Conjugate Heat Transfer analysis of an exhaust port

1. Conjugate Heat Transfer:

Conjugate heat transfer corresponds with the combination of heat transfer in solids and heat transfer in fluids. In solids, conduction often dominates whereas, in fluids, convection usually dominates. Conjugate heat transfer is observed in many situations. For example, heat sinks are optimized to combine heat transfer by conduction in the heat sink with the convection in the surrounding fluid.

Efficiently combining heat transfer in fluids and solids is the key to designing effective coolers, heaters, or heat exchangers.

The fluid usually plays the role of energy carrier on large distances. Forced convection is the most common way to achieve a high heat transfer rate. In some applications, the performances are further improved by combining convection with phase change (for example liquid water to vapor phase change).

Even so, solids are also needed, in particular, to separate fluids in a heat exchanger so that fluids exchange energy without being mixed.

There are many areas of application like heat exchanger, HVAC systems, Exhaust ports etc.


2.  Case 1: Basic mesh (default settings)

Mesh: No of elements is 137391.

Temperature outer wall:

From the temperature profile, we can see that inlet pipe temperature is less i.e. 464 K, and as we move towards outlet the temperature increases to 650 K. The low inlet pipe temperature is due to heat transfer coefficient at the surface.

Velocity streamlines:


It can be seen that due to the continuity equation the velocity at the outlet increases significantly.


Velocity profile at outlet:


Heat Transfer Coefficient:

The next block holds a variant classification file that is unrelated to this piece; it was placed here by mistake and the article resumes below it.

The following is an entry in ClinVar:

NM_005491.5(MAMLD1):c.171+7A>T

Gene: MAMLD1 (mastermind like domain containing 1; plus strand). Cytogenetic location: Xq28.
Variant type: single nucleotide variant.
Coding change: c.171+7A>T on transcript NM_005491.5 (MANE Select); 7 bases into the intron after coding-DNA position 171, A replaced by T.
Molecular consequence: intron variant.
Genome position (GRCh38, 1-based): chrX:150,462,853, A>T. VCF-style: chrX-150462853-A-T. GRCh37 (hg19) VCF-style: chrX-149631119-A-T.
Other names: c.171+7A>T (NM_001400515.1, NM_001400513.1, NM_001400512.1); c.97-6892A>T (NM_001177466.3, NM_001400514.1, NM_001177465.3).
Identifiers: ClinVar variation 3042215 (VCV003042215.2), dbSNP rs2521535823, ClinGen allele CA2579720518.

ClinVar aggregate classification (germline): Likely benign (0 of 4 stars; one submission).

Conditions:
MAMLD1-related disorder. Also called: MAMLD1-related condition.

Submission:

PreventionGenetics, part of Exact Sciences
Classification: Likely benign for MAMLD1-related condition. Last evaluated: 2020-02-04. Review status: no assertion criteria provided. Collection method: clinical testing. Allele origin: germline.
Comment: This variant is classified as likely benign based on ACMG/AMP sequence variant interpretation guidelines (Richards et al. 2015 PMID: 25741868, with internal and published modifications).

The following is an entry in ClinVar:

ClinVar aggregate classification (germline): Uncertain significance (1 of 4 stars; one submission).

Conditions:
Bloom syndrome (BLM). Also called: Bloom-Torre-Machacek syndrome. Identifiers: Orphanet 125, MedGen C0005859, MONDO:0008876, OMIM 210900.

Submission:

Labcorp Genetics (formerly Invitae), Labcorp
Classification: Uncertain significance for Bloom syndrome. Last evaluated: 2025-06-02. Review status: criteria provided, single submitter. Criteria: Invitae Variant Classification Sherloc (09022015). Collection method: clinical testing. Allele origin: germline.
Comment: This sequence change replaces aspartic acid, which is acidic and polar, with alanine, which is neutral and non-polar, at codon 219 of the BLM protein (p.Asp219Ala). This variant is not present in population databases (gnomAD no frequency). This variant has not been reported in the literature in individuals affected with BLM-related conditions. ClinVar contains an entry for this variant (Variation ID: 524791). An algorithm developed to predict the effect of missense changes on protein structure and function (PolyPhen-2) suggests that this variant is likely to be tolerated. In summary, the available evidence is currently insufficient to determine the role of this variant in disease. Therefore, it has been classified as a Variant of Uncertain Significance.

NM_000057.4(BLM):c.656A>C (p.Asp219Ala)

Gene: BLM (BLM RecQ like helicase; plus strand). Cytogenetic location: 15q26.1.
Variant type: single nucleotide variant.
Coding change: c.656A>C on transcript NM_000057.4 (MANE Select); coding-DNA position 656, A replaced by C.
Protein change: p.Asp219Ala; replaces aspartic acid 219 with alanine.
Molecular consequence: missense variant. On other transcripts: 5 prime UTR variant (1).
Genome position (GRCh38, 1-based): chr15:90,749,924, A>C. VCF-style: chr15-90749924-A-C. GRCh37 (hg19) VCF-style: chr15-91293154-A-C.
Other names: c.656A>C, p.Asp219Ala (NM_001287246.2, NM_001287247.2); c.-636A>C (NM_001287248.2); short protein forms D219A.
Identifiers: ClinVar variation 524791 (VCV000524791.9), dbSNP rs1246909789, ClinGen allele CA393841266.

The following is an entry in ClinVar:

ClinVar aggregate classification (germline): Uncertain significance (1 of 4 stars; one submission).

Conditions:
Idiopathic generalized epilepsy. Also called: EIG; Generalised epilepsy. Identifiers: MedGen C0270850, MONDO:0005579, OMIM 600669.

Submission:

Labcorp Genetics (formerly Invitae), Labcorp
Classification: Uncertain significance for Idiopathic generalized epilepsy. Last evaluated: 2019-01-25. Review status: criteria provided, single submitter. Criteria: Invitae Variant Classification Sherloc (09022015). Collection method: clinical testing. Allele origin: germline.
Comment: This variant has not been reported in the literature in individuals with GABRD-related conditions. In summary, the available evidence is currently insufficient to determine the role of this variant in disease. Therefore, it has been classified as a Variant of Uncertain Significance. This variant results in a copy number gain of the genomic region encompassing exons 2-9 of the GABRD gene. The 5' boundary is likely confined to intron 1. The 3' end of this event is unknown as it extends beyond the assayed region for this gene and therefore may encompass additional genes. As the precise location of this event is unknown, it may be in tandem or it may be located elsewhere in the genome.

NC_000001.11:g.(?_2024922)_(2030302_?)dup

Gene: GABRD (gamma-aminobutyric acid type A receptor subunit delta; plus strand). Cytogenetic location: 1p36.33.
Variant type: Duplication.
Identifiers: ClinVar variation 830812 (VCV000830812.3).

In the above figure, we cannot get clear idea of HTC as it is found only on wall and our mesh is not refined enough to give us the clear picture. Although all the results are good enough but to get boundary values we must ensure body-fitted mesh.


Case 2: Refined Mesh (body fitted)

Mesh: No of elements is 371207.


An inflation layer was added to capture the boundary phenomenons


Temperature at body:

Not much difference can be seen in the temperature distribution as well as velocity variation in both the cases.


Velocity at outlet:


Heat Transfer Coefficient:

In this figure above, we can clearly see the HTC are much better as we have provided an inflation layer which helps in capturing boundary phenomenons clearly.


3. Validation of HTC predictions:

From the figures shown above for Case 1 and 2, we can see that the results of HTC in case 1 are very coarse and no proper visualization of HTC can be done. Whereas, in case 2 due to inflation layers we have captured the phenomenon very clearly.

In case 2 we can see that we are having a maximum velocity at the lower bend of the outlet. Higher velocity leads to high Reynold No. and we know that Reynold No. is directly proportional to the heat transfer coefficient. By this fact we can see that our model is behaving exactly as it should be thus, it validates our model.

For further validation, the values of HTC can be compared with either analytical or experimental values.

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